May 3 Energy News

May 3, 2017

Opinion:

¶ “How The Small Community Of Moab, Utah, Is Making A Big Difference” • The city of Moab, Utah, with a population of 5,325 and a per capita income of $23,586, has committed to 100% renewable electricity by 2032. You can find out how Moab made the dream of going renewable into reality and how your community can do the same. [CleanTechnica]

“Sunfire,” near Moab, Utah (John Fowler, Wikimedia Commons)

¶ “Microgrids could whet the big appetite for clean energy in Texas” • With clean microgrids, the power supply is controlled closer to the source of generation. This gives locals an opportunity to trade energy with local neighbors, monetize excess supply, help stabilize the power grid locally and keep it from overheating from oversupply. [GreenBiz]

¶ “Tesla Will Disrupt Not Just The Automotive Industry, But Transportation In General” • Tesla envisions an entire new transportation ecosystem, one that ranges from vehicle autonomy to distributed renewable energy. One Morgan Stanley analyst said, “We see Tesla as disrupting transportation, not just the automotive industry.” [CleanTechnica]

Tesla CEO Elon Musk (Photo: Bret Hartman | TED

World:

¶ An industry report said energy from renewable sources provided the majority of the power over the weekend in Germany. For the first time, most of the country’s coal-fired power plants were offline. Renewable energy sources provided the majority of the power over the weekend, producing over 85% of the electricity on Sunday. [malaysiandigest.com]

¶ Grid operator Tennet and solar battery maker Sonnen GmbH have launched a pilot project that will tap home PV systems to help iron out imbalances on Germany’s power network. TenneT and Sonnen’s e-Services subsidiary aim to sign up 6,000 household PV producers equipped with storage batteries by the end of May. [Tech2]

Sonnen Battery (Image: Sonnen)

¶ Amid on-going industry concerns about the uncertainty of the government’s climate change policies after 2020, a report from the Clean Energy Regulator found Australia recorded its biggest ever year for renewable energy investment in 2016. This puts Australia on track to meet its 2020 Renewable Energy Target. [The Australian Financial Review]

¶ A joint venture created by Burmeister & Wain Scandinavian Contractor, PensionDanmark, and Copenhagen Infrastructure Partners completed the 44-MW Snetterton biomass plant in the UK county of Norfolk. The £175 million project was finished a month ahead of schedule. BWSC will undertake operation and maintenance under a 15-year agreement. [reNews]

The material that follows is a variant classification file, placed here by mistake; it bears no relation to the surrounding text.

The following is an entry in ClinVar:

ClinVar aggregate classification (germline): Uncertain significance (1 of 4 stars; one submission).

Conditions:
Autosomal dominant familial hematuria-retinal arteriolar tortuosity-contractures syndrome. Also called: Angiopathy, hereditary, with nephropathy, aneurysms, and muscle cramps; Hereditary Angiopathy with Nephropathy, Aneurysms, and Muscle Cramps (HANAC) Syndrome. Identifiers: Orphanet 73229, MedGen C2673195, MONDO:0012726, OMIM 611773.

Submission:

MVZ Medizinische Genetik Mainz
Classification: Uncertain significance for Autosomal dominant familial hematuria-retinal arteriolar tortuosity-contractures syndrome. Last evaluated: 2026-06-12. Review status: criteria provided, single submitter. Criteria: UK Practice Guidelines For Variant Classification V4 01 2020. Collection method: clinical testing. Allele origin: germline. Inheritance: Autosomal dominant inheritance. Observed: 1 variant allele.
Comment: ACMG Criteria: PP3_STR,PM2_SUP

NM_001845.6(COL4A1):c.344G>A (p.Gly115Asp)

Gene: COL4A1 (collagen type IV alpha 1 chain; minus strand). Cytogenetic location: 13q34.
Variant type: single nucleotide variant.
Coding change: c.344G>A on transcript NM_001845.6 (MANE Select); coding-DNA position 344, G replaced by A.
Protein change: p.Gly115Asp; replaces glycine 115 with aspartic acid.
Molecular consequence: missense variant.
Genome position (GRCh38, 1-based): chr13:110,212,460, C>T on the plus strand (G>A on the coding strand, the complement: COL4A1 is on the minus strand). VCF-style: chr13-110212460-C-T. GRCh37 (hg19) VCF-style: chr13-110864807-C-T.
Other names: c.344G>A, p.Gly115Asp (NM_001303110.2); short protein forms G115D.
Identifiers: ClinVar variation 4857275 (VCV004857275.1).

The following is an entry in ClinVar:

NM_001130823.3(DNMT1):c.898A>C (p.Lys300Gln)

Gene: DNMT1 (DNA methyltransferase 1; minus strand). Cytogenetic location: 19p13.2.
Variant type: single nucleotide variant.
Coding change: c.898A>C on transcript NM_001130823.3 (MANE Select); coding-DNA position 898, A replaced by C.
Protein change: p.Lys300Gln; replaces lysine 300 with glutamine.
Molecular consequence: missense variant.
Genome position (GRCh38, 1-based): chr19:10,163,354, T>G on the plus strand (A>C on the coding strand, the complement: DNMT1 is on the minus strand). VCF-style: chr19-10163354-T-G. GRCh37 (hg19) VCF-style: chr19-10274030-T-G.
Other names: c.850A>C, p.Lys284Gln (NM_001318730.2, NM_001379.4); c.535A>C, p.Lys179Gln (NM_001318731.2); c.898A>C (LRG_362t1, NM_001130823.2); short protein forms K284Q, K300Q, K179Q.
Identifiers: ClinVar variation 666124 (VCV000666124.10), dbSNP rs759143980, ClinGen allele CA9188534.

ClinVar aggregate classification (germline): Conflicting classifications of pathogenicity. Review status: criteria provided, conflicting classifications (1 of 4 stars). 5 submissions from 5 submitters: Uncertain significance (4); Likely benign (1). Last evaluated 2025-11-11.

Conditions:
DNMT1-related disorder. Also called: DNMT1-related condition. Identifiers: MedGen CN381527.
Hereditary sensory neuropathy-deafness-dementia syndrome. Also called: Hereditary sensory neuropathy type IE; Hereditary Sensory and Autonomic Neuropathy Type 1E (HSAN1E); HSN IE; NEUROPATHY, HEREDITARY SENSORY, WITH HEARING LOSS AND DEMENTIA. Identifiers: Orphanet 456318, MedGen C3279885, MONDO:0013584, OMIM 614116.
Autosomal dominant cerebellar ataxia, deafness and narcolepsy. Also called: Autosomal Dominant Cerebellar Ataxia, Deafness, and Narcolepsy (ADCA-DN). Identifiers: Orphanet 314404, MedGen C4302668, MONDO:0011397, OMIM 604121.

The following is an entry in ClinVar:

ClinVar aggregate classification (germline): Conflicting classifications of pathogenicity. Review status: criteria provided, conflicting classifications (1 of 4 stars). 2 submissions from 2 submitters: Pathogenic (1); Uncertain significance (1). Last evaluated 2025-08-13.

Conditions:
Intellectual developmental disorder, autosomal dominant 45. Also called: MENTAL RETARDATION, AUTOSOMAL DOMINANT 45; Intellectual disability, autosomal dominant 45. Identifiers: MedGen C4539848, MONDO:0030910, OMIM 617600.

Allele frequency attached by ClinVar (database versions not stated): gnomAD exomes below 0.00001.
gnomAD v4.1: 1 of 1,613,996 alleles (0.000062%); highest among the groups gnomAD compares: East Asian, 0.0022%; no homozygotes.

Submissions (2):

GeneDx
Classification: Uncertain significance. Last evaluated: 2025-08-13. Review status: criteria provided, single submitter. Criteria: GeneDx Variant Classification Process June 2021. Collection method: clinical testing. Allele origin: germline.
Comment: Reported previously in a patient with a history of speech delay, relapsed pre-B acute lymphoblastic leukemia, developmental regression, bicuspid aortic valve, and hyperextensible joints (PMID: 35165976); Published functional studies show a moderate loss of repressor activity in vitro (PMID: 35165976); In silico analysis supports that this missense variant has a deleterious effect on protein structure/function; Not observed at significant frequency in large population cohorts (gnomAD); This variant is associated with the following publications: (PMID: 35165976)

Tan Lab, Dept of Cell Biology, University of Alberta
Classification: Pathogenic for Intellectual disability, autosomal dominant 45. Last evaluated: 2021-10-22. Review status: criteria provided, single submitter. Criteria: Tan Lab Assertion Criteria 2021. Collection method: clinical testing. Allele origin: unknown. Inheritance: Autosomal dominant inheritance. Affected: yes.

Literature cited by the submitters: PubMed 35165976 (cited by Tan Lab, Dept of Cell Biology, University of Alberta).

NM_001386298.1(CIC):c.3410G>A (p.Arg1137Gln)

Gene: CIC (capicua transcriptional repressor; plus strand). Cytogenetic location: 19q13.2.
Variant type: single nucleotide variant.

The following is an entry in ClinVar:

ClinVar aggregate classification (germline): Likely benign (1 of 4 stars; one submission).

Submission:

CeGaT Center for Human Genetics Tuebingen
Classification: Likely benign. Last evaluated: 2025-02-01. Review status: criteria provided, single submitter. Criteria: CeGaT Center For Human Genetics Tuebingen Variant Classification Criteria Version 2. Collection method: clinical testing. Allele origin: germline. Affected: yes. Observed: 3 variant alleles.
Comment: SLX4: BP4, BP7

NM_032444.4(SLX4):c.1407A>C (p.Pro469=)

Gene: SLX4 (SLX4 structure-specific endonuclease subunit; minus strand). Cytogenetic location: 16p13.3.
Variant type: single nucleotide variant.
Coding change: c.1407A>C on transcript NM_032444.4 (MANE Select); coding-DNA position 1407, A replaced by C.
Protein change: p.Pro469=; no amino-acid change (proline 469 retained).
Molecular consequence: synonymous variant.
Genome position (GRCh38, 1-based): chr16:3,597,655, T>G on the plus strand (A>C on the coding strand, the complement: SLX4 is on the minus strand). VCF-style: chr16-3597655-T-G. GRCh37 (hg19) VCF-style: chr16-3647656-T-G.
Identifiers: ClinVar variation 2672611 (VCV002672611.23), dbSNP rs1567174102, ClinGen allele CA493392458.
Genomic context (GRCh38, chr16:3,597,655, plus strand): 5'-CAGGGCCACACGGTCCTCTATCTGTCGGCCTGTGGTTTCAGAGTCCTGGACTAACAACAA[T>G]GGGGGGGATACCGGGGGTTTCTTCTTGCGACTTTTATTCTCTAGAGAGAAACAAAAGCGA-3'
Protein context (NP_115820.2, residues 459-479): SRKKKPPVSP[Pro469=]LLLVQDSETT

Snetterton bio plant (Copenhagen Infrastructure Partners)

¶ Environmental organisations and South Africa’s renewable energy industry say it does not make sense for the country to invest in nuclear energy. These comments follow last week’s ruling by the Western Cape High Court in favor of anti-nuclear activists, stating government’s nuclear procurement process was not valid. [ITWeb]

¶ The Indonesian Energy and Mineral Resources Ministry is planning to develop wind power plants in 16 locations across the country. The locations of the projects, which are to be developed in cooperation with Denmark, include Surakarta in Central Java and the South Sulawesi towns of Jeneponto and Sidrap, Antara news agency reported. [Jakarta Post]

Vertical axis wind turbines at the Jawa Bali Power Plant
Office in Jakarta. (Antara | Muhammad Adimaja)

¶ Solar PVs could provide 30% of Australia’s electricity needs by 2030, according to the Australian Renewable Energy Agency. On May 1, the agency laid out its new Investment Plan outlining its investment priorities for the coming years. It has promised to accelerate solar PV innovation and development. [Climate Action Programme]

¶ NS, a rail company based in the Netherlands, has been working with renewable energies partners involved in sustainable energy, such as wind turbines, to move their rail fleet to use wind power to transport 600,000 passengers daily (1.2 million trips per day). This has reduced the carbon footprint to zero since the project began, two years ago. [Techly]

Wind turbines

US:

¶ Atlanta is joining the growing ranks of US cities that want to get 100% clean energy. Lawmakers in Georgia’s capital city approved a measure to get all of Atlanta’s electricity supplies from renewable sources, including wind and solar power, by 2035. The resolution commits city officials to developing a plan to make that happen. [Mashable]

¶ Wind power accounted for eight per cent of total US electricity generating capacity in 2016, according to the latest figures from the federal government’s Energy Information Administration. Wind turbines have contributed more than a third of the utility-scale power capacity added across the country over the past decade. [www.businessgreen.com]

Federal figures show growth in US wind capacity.

¶ Californians could be getting all of their electricity from renewable energy sources within 30 years under new legislation from Senate President Pro Tem Kevin de León (D-Los Angeles). An amended version of SB 100 calls for 60% of the state’s power from renewables like solar and wind by 2030 on its way to 100% clean energy by 2045. [KQED]

¶ Installed US capacity of offshore wind will be about 2.2 GW by 2026, according to a report by Make Consulting. It says robust state-level policies in the Northeast will help support the development of at least one new project a year out to 2026. It also says the US will install about 59 GW of new renewable projects to 2026. [reNews]

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